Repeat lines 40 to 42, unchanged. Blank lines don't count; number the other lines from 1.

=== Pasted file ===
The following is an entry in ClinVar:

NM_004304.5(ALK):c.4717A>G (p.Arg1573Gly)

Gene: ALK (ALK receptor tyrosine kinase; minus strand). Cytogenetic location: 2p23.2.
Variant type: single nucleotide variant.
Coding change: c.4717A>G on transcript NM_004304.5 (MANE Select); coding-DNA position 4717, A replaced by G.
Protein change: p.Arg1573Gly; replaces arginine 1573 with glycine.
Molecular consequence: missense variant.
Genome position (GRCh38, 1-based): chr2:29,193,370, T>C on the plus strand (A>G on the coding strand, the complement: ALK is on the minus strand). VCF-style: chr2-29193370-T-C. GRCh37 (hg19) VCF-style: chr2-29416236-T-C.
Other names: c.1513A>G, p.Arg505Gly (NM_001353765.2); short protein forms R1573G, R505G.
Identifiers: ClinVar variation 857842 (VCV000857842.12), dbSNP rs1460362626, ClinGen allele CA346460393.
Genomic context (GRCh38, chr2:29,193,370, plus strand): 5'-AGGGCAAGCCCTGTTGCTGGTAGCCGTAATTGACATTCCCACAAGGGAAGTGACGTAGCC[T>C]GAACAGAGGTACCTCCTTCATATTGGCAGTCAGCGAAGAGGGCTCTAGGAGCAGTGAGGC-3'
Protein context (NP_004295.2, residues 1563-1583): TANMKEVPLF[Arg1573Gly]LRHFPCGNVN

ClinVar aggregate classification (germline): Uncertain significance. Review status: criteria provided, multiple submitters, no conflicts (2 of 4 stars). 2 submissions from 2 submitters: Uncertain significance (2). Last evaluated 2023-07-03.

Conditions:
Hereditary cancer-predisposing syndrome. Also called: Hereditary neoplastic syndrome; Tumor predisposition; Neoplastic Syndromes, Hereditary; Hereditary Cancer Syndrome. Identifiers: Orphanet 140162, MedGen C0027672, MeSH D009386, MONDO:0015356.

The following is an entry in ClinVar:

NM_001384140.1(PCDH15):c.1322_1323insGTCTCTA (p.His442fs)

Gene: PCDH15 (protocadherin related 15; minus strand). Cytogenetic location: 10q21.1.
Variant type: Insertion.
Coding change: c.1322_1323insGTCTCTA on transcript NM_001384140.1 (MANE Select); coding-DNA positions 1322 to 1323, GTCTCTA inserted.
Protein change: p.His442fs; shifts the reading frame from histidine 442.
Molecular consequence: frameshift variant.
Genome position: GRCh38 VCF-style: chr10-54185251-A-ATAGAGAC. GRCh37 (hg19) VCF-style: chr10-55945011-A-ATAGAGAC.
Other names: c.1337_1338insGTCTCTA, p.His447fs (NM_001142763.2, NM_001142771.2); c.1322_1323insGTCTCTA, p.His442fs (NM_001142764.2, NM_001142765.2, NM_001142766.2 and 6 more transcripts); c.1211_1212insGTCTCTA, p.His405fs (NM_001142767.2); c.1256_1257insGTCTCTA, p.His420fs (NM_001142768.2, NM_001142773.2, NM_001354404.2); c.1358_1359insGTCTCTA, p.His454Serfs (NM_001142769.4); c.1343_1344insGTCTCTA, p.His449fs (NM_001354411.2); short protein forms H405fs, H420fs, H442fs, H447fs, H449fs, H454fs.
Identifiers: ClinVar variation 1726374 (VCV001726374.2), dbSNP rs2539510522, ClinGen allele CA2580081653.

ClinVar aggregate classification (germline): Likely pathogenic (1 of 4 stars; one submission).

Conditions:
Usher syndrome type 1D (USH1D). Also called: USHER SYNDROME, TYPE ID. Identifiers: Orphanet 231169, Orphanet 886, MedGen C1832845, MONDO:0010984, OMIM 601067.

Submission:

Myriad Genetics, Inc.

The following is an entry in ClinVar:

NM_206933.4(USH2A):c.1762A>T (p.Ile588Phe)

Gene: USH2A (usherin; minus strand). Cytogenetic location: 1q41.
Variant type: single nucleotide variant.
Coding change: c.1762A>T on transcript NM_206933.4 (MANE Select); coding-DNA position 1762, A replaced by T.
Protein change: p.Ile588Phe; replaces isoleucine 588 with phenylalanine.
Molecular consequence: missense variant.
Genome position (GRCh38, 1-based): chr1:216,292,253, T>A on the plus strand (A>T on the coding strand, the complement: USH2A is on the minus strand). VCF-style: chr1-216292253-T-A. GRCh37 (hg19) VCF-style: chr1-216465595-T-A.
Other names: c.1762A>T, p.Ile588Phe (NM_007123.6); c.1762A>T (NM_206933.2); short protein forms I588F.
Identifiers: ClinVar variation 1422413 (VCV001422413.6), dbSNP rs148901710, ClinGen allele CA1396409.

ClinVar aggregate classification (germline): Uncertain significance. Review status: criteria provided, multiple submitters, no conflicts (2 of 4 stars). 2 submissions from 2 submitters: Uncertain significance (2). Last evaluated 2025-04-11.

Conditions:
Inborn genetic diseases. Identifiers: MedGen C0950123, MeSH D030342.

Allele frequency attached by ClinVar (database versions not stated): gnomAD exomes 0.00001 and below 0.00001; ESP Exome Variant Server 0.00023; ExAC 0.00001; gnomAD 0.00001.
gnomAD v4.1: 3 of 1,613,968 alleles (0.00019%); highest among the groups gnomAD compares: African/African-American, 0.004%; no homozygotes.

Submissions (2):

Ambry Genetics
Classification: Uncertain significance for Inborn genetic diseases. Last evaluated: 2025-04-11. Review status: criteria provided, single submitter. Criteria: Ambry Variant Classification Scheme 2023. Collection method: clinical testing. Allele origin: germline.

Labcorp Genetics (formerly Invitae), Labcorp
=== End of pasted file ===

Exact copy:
Identifiers: ClinVar variation 1422413 (VCV001422413.6), dbSNP rs148901710, ClinGen allele CA1396409.

ClinVar aggregate classification (germline): Uncertain significance. Review status: criteria provided, multiple submitters, no conflicts (2 of 4 stars). 2 submissions from 2 submitters: Uncertain significance (2). Last evaluated 2025-04-11.

Conditions: